Spinning our Wheels

Spinning our Wheels is a commuting blog about the challenges of getting around Atlanta by car, bus, MARTA, bicycles and on foot written by transportation reporter David Wickert

MARTA wants feedback on next steps in Atlanta expansion

The MARTA Board of Directors recently approved plans for a $2.7 billion transit expansion plan in Atlanta. Now the agency wants public feedback on what to do next, including which projects should be completed first.

The “More MARTA” plan includes 29 miles of light rail, 13 miles of bus rapid transit lines, other new bus routes, station improvements and other projects. 

MARTA will host four public meetings to solicit public comment on its plan: 

• Tuesday, Nov. 27, 6:30 – 8 p.m. at the John C. Birdine Neighborhood Center, 215 Lakewood Way SW, Atlanta, GA 30315 

• Thursday, Nov. 29, 6:30 – 8 p.m. at St. Mark AME Church, 3605 Campbellton Road SW, Atlanta, GA 30331 

Recommended for you

Recommended for you

Recommended for you

Most read

  1. 1 Ga. lawmaker who defended Klan named to House post on eve of King Day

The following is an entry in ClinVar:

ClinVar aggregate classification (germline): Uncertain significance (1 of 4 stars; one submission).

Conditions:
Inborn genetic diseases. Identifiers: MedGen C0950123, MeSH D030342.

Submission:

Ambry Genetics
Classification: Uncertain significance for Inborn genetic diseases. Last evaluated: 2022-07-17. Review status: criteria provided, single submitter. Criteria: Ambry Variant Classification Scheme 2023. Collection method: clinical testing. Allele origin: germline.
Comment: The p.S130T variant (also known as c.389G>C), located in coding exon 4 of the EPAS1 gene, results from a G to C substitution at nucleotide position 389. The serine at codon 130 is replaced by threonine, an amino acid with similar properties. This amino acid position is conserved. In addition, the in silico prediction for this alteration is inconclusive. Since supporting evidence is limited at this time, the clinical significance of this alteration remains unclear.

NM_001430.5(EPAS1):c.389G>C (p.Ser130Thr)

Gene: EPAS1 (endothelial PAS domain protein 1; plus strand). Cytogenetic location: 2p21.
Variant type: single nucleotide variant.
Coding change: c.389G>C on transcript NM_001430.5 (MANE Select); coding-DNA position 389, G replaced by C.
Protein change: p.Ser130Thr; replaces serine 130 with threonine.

2. 2 East Point woman among Americans killed in Syria bombing
  3. 3 AJC poll shows tough numbers for new governor's favorability

• Monday, Dec. 3, 6 – 7:30 p.m. at the Northwest Library at Scott’s Crossing, 2489 Perry Blvd. NW, Atlanta, GA 30318 

• Saturday, Dec. 15, 8:30 – 10 a.m. at Morningside Presbyterian Church, 1411 Morningside Drive NE, Atlanta, GA 30306 

“More MARTA Atlanta is the people’s program, and it has been from the beginning,” said said Benjamin T. Limmer, MARTA Assistant General Manager of Planning, in announcing the meetings. “Public input has played a significant role in defining, and redefining, the program, and MARTA is committed to continued community engagement as this program develops.” 

In 2016, Atlanta voters approved a half-penny sales tax to pay for the improvements. For more information, visit www.itsmarta.com/moremarta.

About the Author

David Wickert writes about transportation issues for The Atlanta Journal-Constitution. He previously worked for newspapers in Washington state, Illinois, Virginia and Tennessee.

More from AJC